This was never going to be a comprehensive overview of Japanese comic book art - such an endeavour would be inadvisable or even impossible. The medium accounts for two-fifths of all publications sold in Japan every year and incorporates dozens of genres aimed at every age group and social demographic. It seems much more prudent to take a manageable fragment and, if possible, draw from it universal truths. This was the approach employed by critic Fusanosuke Natsume when he put together a collection of 29 short Manga narratives (reproduced on screen panels and placed in correct sequence from right to left) by 25 leading artists.
Natsume's aim was to counter the commonly held Western belief that Manga artists are obsessed with graphic violence and sex. Instead, he argues that the distinctive features are a free-form approach to time and space and the 'restrained psychological expression' of everyday life. In Yu¯ Takita's heavily nostalgic essay Hatsukoi no machi (The Town of First Love, 1992) the artist depicts himself as a middle-aged man revisiting the Tokyo district of his youth. Rendered in dense, scratchy detail, the townscape dominates each frame, while the lead character is reduced to self-effacing caricature - the Manga convention of character design known as 'super-deformed'. The result is something akin to an illustrated Larkin poem: nothing much happens, we are simply asked to share the doleful atmosphere and sense of loss. Close by, Jiro¯ Taniguchi's Roji wo nukeru (Through the Alleyways, 1992) shows a character wandering through a similar urban setting, interacting wordlessly with passers-by. Again the concern is for ambience rather than action. The narrative dwells on each scene in a cinematic stupor, refusing to follow the turbo kinetics of Western comic art. Here, though, the artist uses the sharp crisp lines of an architectural sketch, inviting an intellectual rather than emotional response.
In contrast, the female Manga artists who rose to prominence during the 1970s approach 'everyday life' with bubbling effervescence rather than reflective torpor. Kyoko Okazaki, for example, uses a vigorous, innovative drawing style to represent the vagaries and uncertainties of teenage life. Background scenery may appear in one frame but disappears in the next as a character's emotions or actions burst into focus and frames become emotional rather than temporal demarcations. In Dobutsuen de sasayaite (Whispers in the Zoo, 1996) a group of sassy schoolgirls debate the differences between animal and human sexuality while wandering aimlessly through a zoo. Their shrill pronouncements and aimless giggly interplay typifies the representation of girls in Manga. Similarly, Ota Minami's Himitsu no nikkicho (The Secret Diary, 1998) is a study of nascent sexuality in which background detail has been occasionally altered to reflect the emotional dramas of the lead character. Importantly, this heavily iconic style of Manga art has proved a huge influence on modern Western design houses - Designer's Republic, for example, has replicated these kawaii (cute) characters and brash semiotics to great effect.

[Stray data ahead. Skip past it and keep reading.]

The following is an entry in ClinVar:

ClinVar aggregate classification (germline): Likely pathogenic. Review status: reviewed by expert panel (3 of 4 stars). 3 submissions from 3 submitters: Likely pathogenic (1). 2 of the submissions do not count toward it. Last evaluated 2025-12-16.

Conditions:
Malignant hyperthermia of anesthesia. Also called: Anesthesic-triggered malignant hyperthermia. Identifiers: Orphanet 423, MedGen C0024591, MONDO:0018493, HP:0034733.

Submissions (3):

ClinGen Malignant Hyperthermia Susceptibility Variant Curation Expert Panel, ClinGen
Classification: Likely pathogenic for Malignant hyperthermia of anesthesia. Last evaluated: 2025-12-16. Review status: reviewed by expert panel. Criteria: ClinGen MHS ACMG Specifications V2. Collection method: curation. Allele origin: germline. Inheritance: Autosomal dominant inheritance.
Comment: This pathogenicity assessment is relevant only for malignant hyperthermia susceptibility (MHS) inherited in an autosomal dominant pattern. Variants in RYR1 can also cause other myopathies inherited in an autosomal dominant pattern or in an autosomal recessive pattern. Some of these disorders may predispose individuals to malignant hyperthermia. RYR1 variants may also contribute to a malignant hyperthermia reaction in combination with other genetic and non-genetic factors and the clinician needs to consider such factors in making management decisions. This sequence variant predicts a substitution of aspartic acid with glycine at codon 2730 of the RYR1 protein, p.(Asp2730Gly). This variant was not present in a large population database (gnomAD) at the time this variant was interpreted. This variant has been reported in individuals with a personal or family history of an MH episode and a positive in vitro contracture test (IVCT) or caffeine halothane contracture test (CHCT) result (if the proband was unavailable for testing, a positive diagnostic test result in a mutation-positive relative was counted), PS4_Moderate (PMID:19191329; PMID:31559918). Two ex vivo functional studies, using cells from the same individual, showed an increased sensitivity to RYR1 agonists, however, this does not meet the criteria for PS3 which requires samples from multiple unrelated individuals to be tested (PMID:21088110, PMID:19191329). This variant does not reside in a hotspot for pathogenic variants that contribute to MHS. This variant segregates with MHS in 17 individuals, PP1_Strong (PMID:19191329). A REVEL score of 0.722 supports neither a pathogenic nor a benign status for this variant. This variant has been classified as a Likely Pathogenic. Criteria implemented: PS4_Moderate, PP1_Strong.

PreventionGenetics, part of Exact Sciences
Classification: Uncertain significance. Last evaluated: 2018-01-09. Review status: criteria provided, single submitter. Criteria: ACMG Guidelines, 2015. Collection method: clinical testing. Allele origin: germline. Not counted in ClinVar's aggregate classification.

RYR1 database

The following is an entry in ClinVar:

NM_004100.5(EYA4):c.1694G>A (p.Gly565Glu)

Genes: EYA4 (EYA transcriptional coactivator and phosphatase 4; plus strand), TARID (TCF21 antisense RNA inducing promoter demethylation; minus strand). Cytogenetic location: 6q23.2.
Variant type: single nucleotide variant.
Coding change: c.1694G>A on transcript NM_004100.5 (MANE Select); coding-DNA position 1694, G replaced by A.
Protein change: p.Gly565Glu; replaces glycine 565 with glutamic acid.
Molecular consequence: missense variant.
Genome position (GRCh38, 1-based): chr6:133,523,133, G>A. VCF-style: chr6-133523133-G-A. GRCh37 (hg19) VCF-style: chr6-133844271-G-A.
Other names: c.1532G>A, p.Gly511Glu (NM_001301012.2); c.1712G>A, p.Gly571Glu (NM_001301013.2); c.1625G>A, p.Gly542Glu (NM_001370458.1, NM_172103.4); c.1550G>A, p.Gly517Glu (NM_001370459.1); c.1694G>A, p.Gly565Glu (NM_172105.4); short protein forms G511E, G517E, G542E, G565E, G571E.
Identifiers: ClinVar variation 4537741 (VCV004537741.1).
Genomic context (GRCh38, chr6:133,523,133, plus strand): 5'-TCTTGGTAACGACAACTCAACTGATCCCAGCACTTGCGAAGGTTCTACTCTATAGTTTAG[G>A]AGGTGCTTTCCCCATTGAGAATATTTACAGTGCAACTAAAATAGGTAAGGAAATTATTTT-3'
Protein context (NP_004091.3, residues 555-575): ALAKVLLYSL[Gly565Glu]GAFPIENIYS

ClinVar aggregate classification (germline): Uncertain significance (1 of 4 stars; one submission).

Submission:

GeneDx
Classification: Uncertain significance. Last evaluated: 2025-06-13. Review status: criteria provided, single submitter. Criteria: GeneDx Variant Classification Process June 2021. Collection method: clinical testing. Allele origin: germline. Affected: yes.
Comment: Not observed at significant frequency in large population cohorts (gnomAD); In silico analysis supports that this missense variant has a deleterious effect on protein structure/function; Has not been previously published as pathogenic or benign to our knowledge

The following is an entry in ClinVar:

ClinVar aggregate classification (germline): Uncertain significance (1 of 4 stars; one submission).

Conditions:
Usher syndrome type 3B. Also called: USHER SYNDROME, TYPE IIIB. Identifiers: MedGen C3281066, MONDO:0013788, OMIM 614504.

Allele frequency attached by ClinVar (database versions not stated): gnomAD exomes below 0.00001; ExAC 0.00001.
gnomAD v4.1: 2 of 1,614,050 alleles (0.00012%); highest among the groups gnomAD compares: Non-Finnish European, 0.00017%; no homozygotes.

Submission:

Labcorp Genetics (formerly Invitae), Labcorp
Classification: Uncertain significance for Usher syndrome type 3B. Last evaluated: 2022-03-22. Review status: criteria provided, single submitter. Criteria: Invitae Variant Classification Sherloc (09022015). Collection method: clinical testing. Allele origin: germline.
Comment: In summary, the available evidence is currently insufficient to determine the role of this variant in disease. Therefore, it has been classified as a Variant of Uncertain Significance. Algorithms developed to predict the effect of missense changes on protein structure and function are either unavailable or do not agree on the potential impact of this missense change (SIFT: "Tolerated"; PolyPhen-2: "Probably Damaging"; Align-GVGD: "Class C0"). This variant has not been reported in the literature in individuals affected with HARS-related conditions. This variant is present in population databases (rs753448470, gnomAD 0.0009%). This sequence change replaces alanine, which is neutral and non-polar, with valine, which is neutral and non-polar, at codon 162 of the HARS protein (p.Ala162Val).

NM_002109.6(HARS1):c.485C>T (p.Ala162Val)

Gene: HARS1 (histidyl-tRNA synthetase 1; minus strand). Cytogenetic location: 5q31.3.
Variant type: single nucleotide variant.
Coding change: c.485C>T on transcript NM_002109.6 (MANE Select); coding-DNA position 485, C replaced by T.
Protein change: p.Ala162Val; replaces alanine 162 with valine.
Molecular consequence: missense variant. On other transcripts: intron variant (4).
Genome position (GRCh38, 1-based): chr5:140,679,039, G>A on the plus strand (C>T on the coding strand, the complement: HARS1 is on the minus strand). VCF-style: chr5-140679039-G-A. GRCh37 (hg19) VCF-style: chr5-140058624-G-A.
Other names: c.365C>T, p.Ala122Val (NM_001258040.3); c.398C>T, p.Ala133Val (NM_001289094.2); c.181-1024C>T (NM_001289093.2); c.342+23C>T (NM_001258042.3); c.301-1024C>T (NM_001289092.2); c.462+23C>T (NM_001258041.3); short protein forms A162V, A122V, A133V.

Meanwhile, seemingly countering the central hypothesis of the exhibition, Natsume demonstrates that many artists - especially male ones - deal not in the ordinary and familiar, but in the fantasy realms of Science Fiction and Horror. In fact, Manga was born of Sci-fi - with veteran artist Osamu Tezuka drawing wishful utopias during Japan's post-War economic depression. Along with Tezuka's early piece Nijuyojikan mae no otoko (The Man from 24 Hours Ago, 1979) we get Minetaro¯ Mochizuki's strangely retro take on the well-worn 'robot with a soul' Sci-fi motif, Ririkaru robotto (Lyrical Robot, 1995) and a short story from Taiyo¯ Matsumoto, whose cool and influential style takes in cyberpunk settings, Shibuya street fashion and graffiti imagery, and is perhaps the closest the exhibition gets to the imported mainstream Manga we most often see in the West. Also on display were works by non-conformists such as Maki Sasaki and Michio Hisauchi, whose infamous short Aisaiki (Tales of Husbandly Love, 1999) depicts a cuckolded husband going on hunger strike to protest about his wife's affairs. Throughout the story he withers away until all that's left of him is an animate penis which his wife employs as a sex toy. The impact is made all the more effective by Hisauchi's naive drawing style - it's like being told a dirty joke by a child who shouldn't be able to understand the punchline.
Although this overtly cerebral exhibition ignores mainstream classics such as Robotech, Appleseed or Ranma (all too long to display in their entirety), it did reveal and explore many of Manga's ubiquitous conventions: the importance of history and aesthetic tradition, the use of 'super-deformed' characters for comic effect, the fact that frames don't always follow a chronological sequence (like memory, or consciousness, they flow backwards and forwards) - these are present throughout the canon. However, it also made apparent the differences between artists and approaches. Hinako Sugiura, for example, employs fine, featherlight drawing (aping the scrolls and woodblock prints of the Edo period, in which much of her work is based), while Kazuo Umezu's horror stories are often heavily shaded, and Naito Yamada - uniquely in this exhibition - mixes photographs and line drawings in a Japanese take on Western Pop art. At least without all the sex, violence and heavily armoured robots, these subtleties are allowed to come to the fore. And there is so much information here, subsequent viewings of easily available Manga and anime such as Akira, Legend of the Overfiend, or Ghost in the Shell will be infinitely enriched.